No ‘cartel of dirty cops’ – So has the former police chief lied?

For as long as forthright, transparent answers are not there, the people would be justified in suspecting something is amiss

Former police chief Hamid Bador made a bold allegation - THE STAR

Puchong MP Gobind Singh Deo asked the government to explain what action it had taken in response to former police chief Hamid Bador’s widely reported allegation that the police force was riddled with a “cartel of dirty cops”.

In a written reply in Parliament, the Ministry of Home Affairs (Malaysiakini, 10 November 2021) dismissed former inspector general Hamid’s claim that there was such a cartel causing problems to the force.

So, eight months after Hamid’s shocking revelations, it now seems that ‘preliminary investigations’ have not revealed any evidence to support his claim.

Does the ministry’s clarification in Parliament imply that the former police chief is a liar? Has he diabolically misled the nation?

What makes the ministry’s reply even more worrying is that, despite its outright dismissal of the allegation, it then referred the matter to the Enforcement Agency Integrity Commission (EAIC) for a “free and transparent investigation”.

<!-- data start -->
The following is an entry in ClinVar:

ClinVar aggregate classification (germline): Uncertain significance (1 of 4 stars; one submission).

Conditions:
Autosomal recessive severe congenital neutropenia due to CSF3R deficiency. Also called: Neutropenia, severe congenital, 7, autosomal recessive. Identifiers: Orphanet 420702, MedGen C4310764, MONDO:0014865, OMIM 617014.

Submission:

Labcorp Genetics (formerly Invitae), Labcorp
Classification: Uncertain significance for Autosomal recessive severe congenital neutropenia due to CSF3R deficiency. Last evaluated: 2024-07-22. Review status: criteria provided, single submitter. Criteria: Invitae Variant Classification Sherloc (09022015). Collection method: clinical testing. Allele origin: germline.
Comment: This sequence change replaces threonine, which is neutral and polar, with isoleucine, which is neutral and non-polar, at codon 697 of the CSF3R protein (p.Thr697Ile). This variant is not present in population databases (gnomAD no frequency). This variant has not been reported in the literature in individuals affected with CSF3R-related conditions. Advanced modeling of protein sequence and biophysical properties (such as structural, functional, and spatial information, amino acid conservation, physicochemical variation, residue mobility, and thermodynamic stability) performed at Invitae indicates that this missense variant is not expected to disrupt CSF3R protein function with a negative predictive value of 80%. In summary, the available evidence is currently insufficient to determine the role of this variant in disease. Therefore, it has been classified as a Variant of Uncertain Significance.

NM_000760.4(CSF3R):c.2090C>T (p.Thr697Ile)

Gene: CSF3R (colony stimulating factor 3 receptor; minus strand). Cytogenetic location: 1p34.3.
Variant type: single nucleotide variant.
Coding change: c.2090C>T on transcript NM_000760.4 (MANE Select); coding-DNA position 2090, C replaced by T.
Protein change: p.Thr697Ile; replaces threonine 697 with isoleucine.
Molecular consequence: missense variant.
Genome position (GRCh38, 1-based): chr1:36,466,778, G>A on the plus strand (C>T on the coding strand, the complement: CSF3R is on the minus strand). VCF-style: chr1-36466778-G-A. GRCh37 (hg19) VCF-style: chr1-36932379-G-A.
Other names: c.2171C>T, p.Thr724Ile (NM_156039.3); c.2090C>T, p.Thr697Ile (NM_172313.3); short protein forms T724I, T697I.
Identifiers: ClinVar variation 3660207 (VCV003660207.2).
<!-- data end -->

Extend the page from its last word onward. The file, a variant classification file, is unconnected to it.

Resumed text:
Concerned Malaysians will also want to know if further investigations were conducted into Hamid’s allegation that Home Minister Hamzah Zainudin was trying to influence promotions in the police service.

As there have been no EAIC updates since May 2021, when the probe was initiated, can we blame Malaysians and others for speculating or even distrusting the system at work in the country?

Now, if a former top cop is deemed to have lied and misled an entire nation, who are we to believe from within the police force or even the ministry in charge?

Suppose, unthinkably, the retiring top cop was wrong, what action will the government take? And how long will it take?

READ MORE:  Support Azalina Othman, special adviser for law and human rights

For as long as forthright, transparent answers are not there, the people would be justified in suspecting something is amiss that may not be in the best interest of building a “Malaysian family”.

This case now adds to our inventory of many other cases and reports of what has gone wrong in our beloved nation, for which we struggled and sacrificed so much since independence.

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